Tuesday 28th April 2015
Mac Voice, the magazine for Macmillan professionals: Spring 2015
Macmillan has been working to remodel the traditional 'one size fits all' approach to aftercare in Northern Ireland
Working with the Health and Social Care Board (HSCB), the Public Health Agency (PHA) and the Northern Ireland Cancer Network (NICaN), this means moving away from routine follow up appointments and providing individually tailored care instead. This is the Macmillan Excellence Award-winning Transforming Cancer Follow Up programme, into which Macmillan has invested more than £1 million.
What the project involves
The project is based around the UK-wide Recovery Package initiative. The aim is that every person should have access to a clinical nurse specialist (CNS) who will discuss all their needs in the form of a written care plan, which they can take away with them.
An additional treatment summary helps both patients and their GPs understand their treatment and the possible longer term consequences and complications which might arise. Finally, people are invited to go along to a health and well-being event, where they hear about all the practical things they can do to keep well. Many people say they like having the opportunity to discuss issues with other people affected by cancer.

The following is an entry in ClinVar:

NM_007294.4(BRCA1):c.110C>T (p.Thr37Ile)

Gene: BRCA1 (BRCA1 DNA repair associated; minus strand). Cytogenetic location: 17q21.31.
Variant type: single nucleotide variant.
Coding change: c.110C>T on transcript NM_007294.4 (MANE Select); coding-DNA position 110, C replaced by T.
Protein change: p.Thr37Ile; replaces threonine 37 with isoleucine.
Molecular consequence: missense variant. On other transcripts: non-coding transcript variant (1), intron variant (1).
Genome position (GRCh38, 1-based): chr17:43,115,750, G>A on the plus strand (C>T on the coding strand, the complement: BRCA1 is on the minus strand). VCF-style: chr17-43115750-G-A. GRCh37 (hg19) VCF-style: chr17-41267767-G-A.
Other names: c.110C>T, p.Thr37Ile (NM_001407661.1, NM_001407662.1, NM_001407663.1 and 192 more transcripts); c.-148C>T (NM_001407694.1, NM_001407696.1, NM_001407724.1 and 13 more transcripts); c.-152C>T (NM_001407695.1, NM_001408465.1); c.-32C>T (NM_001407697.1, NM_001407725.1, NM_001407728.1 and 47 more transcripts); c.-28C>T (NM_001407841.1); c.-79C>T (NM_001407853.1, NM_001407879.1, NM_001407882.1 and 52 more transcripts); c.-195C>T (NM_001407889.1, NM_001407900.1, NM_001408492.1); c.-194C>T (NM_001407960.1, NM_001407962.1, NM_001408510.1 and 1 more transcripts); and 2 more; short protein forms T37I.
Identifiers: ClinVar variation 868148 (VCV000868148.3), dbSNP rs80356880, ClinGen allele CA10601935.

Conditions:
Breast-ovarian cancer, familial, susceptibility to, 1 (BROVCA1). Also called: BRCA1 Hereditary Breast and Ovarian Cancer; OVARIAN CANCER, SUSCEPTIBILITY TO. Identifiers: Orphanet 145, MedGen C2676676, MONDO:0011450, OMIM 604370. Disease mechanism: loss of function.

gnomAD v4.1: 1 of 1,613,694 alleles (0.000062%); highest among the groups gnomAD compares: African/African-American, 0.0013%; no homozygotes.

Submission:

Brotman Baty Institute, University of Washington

Results to date have been encouraging. Transforming Cancer Follow Up has been implemented by Northern Ireland’s five Health and Social Care Trusts as the new model for breast cancer follow up. Progress is being made in remodelling prostate and colorectal cancer aftercare with a view to including other tumour groups.
Around 60% of newly diagnosed breast cancer patients are now taking up self-directed aftercare with the guarantee that, should any problem occur, they will be seen quickly by a specialist. This has resulted in a significant reduction in waiting lists for routine follow-up appointments. Fewer hospital visits for some means more time with clinicians for patients with more complex needs.
The learning from the breast aftercare project has been shared with other regional network site specific groups, namely gynaecology, dermatology, haematology and head and neck cancers. Extensive pathway redesign has taken place in some of these areas to date, with new pathways in the early stages of implementation. Interest in the Transforming Cancer Follow Up approach is also growing among health professionals working in non-cancer areas.
It’s no surprise, then, that the team recently won a Macmillan Team Excellence Award and followed that with a win at the Northern Ireland annual Institute of Healthcare Management Quality and Innovation Awards 2014.
Email Rosy Billingham, Macmillan Campaigns and Communications Manager, Northern Ireland.
Pictured clockwise from left: Jim Wells, Health Minister; Dr Miriam McCarthy, Consultant in Public Health Medicine, PHA; Dean Sullivan, Director of Commissioning, HSCB; Lisa McWilliams, Senior Manager, NICaN; Heather Monteverde, General Manager of Macmillan in Northern Ireland; Mary Jo Thompson, Cancer Nurse Consultant, NICaN; and Liz Henderson, Macmillan Special Advisor